Review: Allfather – And All Will Be Desolation

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Label: Rotting Throne Records

We all need a band like Allfather in our lives. The UK five-piece exemplify all that is good in metal, with their mission in life seemingly to be to remind us all of just how much fun heavy music can be. With a combination of sludge-tinged riffs, commanding, gruff vocals, and an all-around “fuck you” attitude, Allfather are here to make heads bang. They achieved just that with first album Bless the Earth With Fire, and now follow-up And All Will Be Desolation continues that mission, with tighter song-writing, a greater sense of confidence, and impassioned lyrics that do their “riffs against fascism” merch justice.

Allfather’s debut was an undeniably enjoyable record – one that combined the power of The Riff as exemplified by the likes of High on Fire with an energy and sense of directness that owes more than a little to hardcore, without ever being anything other than utterly metal. It was a record that was seemingly designed to make the listener enjoy themselves, and that’s also true of And All Will Be Desolation. The mission here, first and foremost, is to get listeners banging heads, raising fists, and generally submitting to the glorious, crushing metal that Allfather put out in a style that makes writing songs this catchy and heavy seem easy.

That’s only part of the story, though. What’s much more noticeable on the follow-up is Allfather’s sense of politics, and that their music – for all that it revels in the joys of heavy metal and the power of The Riff – is protest music. The lyrics are cuttingly political without ever resorting to tired cliches or vapid statements, such as on second track ‘Citadels’. It’s here that the band raise the modern image and idea of Fortress Europe, with nation states seemingly unconcerned about the damage that their policies inflict upon those deemed to be “other”. Opener ‘Black Triangle’ protests against the rising tide of fascism in ever more direct terms, asking “Where the hell where you when it mattered?” There is a sense of righteousness throughout the album, and a feeling that – whilst their music may be hugely enjoyable to listen to, without doubt – Allfather want to use their platform and position to rally against the injustices of the world.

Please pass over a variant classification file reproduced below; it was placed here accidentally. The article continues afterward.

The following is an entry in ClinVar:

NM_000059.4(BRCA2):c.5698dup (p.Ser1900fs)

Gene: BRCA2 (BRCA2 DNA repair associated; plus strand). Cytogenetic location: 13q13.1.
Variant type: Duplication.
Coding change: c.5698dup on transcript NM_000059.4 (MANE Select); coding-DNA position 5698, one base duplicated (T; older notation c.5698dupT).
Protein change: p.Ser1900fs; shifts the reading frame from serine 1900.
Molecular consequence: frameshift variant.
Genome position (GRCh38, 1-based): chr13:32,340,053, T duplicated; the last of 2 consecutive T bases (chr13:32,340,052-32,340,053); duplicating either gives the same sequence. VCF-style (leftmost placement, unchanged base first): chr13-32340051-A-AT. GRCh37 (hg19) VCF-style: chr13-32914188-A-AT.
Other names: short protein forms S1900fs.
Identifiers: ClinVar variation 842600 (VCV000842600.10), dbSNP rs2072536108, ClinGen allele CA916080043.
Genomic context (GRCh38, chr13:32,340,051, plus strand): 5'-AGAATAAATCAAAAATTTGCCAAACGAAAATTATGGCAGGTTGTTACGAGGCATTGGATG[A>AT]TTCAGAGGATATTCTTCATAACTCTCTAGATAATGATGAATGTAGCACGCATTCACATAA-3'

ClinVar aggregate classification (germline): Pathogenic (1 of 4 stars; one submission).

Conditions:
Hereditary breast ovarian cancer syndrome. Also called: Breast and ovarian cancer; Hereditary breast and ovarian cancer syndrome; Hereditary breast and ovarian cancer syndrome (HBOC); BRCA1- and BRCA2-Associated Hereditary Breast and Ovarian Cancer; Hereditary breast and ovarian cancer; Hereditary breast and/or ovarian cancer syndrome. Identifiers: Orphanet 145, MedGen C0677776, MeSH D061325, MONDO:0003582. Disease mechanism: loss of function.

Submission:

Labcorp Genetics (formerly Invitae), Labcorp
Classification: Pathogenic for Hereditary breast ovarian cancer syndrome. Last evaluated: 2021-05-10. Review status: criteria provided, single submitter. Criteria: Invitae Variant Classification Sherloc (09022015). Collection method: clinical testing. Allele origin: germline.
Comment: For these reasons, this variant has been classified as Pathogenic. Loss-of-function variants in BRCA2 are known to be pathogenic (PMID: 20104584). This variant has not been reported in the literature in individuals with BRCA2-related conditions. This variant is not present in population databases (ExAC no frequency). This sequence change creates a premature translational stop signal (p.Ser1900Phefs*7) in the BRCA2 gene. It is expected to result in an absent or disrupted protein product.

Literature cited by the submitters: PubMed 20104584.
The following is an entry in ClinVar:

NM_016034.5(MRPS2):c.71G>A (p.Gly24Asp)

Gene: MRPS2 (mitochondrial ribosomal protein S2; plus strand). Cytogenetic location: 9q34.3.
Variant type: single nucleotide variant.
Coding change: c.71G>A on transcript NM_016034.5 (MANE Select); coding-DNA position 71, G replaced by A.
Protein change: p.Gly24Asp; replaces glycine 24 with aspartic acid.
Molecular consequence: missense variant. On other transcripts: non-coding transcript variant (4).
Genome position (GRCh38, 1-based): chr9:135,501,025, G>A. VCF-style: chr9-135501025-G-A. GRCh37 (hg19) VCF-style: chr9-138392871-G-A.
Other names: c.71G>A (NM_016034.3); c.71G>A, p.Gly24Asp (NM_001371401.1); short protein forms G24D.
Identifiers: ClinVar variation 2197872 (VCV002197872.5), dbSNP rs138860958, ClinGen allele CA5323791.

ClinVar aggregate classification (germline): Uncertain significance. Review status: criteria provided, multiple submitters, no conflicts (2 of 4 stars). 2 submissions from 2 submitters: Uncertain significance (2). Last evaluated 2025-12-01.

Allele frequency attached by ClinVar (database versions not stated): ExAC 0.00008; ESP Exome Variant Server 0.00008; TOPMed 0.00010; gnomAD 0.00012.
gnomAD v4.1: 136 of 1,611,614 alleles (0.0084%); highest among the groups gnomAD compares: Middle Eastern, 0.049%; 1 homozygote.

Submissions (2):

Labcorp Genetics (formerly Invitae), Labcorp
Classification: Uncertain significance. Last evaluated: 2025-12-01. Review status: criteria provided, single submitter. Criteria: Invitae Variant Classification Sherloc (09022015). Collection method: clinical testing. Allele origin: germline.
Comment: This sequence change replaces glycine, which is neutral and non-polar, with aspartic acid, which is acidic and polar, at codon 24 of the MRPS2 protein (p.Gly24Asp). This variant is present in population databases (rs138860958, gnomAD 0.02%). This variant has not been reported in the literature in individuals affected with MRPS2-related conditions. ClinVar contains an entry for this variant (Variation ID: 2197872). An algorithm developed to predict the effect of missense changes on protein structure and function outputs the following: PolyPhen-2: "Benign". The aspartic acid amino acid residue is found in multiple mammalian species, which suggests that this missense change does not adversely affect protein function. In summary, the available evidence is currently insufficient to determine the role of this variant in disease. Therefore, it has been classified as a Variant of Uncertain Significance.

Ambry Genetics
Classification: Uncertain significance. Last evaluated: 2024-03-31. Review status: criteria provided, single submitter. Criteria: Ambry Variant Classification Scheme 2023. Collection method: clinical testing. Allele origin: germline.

Not that it ever feels like they’re lecturing the listener. There is none of the “holier than thou” posturing that can undermine even the most heartfelt of protest songs, instead just a sense that the underlying nature of metal – running back through every era, every strand, all the way back to that first Black Sabbath album – is utterly in tune with political protest. And it is! There’s nothing more metal than calling out the governments of the day for their flaws to a soundtrack of power chords and crashing drums, and that’s exactly what Allfather deliver. With an added, and unexpected, emotional edge on songs like ‘Lord Betrayer’, it all makes And All Will Be Desolation a considerable step-up from the debut, in terms of lyrics, riffs, and song-writing, both on shorter rages such as ‘Jackal’s Nigher’ or the ambitious, 12 minute long closer ‘Lampedusa’, a song based upon an island at the heart of the modern refugee crisis. This is the sound of a band full of confidence, knowing that they have recorded something special, and determined to make sure that you know that, too.

And All Will Be Desolation is due for release on 7 September 2018, and can be pre-ordered on CD and digitally via Bandcamp.

 

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